A day after Palestine won a historic UN vote upgrading its status to a non-member observer state, Israel on Saturday unveiled plans to build 3,000 more Jewish homes, including in controversial areas that would sharply divide the West Bank, severely hampering prospects of peace.
Israel’s hawkish Prime Minister Benjamin Netanyahu, in consultation with his inner Cabinet, ordered that 3,000 new housing units be constructed in East Jerusalem and the West Bank, including through advancing long-frozen project for the so called E1 area which covers territory that links the city of Jerusalem with the settlement of Ma’aleh Adumim.
If implemented, the controversial project would prevent territorial contiguity between the northern and southern West Bank, making it difficult for a future Palestinian state to function.
Palestinian negotiator Saeb Erekat condemned the Israeli announcement, saying Jerusalem was “defying the whole international community and insisting on destroying the two-state solution. The Palestinian leadership was studying its options.”
In a historic session of the United Nations in New York on Thursday, exactly 65 years after passing the Partition Plan for Palestine, the General Assembly voted by a huge majority to recognise Palestine within the 1967 borders as a non-member state with observer status in the world body.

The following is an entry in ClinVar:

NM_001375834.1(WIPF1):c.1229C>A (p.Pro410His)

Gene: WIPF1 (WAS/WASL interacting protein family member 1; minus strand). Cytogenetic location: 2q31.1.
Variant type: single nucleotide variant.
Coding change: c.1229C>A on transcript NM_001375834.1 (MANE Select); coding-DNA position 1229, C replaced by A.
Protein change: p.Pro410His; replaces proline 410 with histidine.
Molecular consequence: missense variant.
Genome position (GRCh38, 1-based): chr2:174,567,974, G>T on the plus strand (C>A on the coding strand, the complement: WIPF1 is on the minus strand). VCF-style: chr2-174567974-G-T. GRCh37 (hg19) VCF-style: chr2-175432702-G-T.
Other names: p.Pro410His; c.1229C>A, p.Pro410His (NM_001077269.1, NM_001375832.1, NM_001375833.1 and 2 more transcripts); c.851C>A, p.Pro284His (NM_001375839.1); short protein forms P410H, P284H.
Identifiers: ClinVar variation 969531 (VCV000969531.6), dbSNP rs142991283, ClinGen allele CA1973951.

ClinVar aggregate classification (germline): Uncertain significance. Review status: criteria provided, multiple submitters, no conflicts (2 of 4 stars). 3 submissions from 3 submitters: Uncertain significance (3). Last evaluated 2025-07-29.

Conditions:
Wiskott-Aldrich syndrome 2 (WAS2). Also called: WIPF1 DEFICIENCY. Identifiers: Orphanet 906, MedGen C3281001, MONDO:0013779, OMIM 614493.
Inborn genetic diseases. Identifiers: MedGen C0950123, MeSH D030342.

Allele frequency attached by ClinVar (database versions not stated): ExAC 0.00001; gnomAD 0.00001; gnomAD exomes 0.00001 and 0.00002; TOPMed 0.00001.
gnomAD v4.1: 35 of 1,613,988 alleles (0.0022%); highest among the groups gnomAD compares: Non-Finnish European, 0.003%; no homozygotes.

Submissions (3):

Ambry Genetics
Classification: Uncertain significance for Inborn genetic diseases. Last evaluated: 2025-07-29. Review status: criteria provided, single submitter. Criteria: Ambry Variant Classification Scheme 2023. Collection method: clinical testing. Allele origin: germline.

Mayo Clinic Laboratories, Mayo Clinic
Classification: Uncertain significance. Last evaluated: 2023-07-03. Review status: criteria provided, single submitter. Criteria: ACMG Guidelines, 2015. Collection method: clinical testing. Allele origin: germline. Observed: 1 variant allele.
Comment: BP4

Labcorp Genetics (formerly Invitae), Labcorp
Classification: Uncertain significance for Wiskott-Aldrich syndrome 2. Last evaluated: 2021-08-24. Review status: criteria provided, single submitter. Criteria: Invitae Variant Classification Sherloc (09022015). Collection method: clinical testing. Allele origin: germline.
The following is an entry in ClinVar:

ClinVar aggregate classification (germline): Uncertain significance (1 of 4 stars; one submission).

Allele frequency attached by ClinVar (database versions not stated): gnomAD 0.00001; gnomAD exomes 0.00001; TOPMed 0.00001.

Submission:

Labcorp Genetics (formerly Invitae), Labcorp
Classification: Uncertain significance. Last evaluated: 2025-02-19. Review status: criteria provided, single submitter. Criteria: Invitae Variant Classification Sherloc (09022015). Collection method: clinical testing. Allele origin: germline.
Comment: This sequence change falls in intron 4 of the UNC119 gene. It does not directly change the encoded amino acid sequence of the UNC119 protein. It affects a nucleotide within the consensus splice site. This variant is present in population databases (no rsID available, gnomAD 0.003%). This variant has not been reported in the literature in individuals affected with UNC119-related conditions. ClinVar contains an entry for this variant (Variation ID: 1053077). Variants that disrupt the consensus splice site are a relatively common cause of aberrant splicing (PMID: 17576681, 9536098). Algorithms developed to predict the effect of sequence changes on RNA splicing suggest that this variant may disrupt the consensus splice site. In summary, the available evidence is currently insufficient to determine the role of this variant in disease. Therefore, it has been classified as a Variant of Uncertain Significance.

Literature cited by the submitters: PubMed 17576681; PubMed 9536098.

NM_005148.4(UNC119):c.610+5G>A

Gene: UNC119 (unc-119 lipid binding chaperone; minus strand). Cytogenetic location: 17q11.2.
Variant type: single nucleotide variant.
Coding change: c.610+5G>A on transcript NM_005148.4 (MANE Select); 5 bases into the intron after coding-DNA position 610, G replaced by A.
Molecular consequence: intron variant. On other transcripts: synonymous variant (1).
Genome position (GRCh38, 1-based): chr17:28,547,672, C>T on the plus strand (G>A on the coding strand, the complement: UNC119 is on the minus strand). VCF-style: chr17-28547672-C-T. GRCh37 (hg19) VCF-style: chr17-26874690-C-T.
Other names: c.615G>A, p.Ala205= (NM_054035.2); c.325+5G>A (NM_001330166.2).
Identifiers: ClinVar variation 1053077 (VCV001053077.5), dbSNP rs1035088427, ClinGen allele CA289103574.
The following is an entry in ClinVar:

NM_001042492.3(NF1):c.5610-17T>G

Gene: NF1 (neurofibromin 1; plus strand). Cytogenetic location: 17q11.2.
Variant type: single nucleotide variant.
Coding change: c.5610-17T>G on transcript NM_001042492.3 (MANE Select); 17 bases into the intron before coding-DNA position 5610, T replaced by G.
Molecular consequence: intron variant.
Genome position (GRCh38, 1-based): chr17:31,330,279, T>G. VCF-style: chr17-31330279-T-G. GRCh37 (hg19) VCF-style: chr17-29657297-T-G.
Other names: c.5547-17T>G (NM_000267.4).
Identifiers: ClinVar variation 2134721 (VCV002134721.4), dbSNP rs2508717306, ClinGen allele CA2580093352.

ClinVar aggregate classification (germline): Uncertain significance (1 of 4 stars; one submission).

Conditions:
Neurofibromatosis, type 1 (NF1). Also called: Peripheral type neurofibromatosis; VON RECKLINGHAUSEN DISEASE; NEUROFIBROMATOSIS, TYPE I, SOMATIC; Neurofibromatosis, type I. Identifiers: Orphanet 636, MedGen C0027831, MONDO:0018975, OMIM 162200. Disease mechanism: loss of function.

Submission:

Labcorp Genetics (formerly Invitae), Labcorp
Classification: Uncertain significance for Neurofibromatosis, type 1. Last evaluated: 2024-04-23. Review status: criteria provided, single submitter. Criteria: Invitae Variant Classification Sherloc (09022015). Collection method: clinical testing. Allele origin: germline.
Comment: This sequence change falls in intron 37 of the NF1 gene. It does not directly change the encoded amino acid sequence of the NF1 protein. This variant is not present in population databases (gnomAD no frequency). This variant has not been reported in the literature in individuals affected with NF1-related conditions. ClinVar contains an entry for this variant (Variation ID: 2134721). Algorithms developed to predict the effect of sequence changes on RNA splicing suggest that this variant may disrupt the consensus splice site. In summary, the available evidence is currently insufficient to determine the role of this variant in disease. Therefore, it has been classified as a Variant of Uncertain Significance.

Some 138 countries, including India, voted in favour of the resolution, 41 abstained and 9, including the US and Canada, voted against it.
Following the vote, American envoy at the United Nations, Susan Rice, said the resolution does not establish Palestine as state, and it prejudges the outcome of negotiations ignoring questions of security.
The US, however, condemned the Israeli decision to build the 3,000 new homes in the settlements.
“These actions are counter-productive and make it harder to resume direct negotiations or achieve a two-state solution,” White House spokesman Tommy Vietor said.
“We reiterate our longstanding opposition to settlement activity and East Jerusalem construction and announcements... Direct negotiations remain our goal and we encourage all parties to take steps to make that goal easier to achieve,” the White House spokesman said.